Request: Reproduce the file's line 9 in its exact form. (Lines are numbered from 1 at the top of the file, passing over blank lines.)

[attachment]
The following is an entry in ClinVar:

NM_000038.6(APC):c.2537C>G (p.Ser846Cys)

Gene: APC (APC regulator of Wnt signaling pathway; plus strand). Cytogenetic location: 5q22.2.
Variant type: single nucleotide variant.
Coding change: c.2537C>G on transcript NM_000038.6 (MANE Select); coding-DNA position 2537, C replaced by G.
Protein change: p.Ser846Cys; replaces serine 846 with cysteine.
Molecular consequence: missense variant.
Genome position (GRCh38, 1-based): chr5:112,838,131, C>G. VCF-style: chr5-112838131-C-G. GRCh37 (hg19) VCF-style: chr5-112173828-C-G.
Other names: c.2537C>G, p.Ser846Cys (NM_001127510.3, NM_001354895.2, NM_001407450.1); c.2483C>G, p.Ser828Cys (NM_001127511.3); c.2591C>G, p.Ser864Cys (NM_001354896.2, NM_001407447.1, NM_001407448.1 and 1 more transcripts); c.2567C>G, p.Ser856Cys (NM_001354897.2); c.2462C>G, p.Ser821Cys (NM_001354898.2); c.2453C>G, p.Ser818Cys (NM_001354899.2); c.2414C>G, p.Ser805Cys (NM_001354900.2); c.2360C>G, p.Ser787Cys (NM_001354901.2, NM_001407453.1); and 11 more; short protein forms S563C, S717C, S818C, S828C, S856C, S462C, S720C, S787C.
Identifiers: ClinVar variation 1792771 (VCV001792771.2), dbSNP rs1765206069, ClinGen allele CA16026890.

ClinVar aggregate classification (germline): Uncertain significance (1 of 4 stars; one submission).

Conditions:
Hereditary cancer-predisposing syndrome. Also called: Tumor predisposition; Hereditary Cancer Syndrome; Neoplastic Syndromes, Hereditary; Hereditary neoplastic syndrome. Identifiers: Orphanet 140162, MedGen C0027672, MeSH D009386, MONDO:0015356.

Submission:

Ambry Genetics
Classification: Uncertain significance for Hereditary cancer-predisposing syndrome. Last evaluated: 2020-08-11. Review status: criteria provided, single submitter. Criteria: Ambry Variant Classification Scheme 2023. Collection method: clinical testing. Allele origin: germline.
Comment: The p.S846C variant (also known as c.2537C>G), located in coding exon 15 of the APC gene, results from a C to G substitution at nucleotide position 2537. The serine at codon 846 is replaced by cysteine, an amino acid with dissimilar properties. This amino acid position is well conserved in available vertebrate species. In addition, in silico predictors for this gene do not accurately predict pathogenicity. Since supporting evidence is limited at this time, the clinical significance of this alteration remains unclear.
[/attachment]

Other names: c.2537C>G, p.Ser846Cys (NM_001127510.3, NM_001354895.2, NM_001407450.1); c.2483C>G, p.Ser828Cys (NM_001127511.3); c.2591C>G, p.Ser864Cys (NM_001354896.2, NM_001407447.1, NM_001407448.1 and 1 more transcripts); c.2567C>G, p.Ser856Cys (NM_001354897.2); c.2462C>G, p.Ser821Cys (NM_001354898.2); c.2453C>G, p.Ser818Cys (NM_001354899.2); c.2414C>G, p.Ser805Cys (NM_001354900.2); c.2360C>G, p.Ser787Cys (NM_001354901.2, NM_001407453.1); and 11 more; short protein forms S563C, S717C, S818C, S828C, S856C, S462C, S720C, S787C.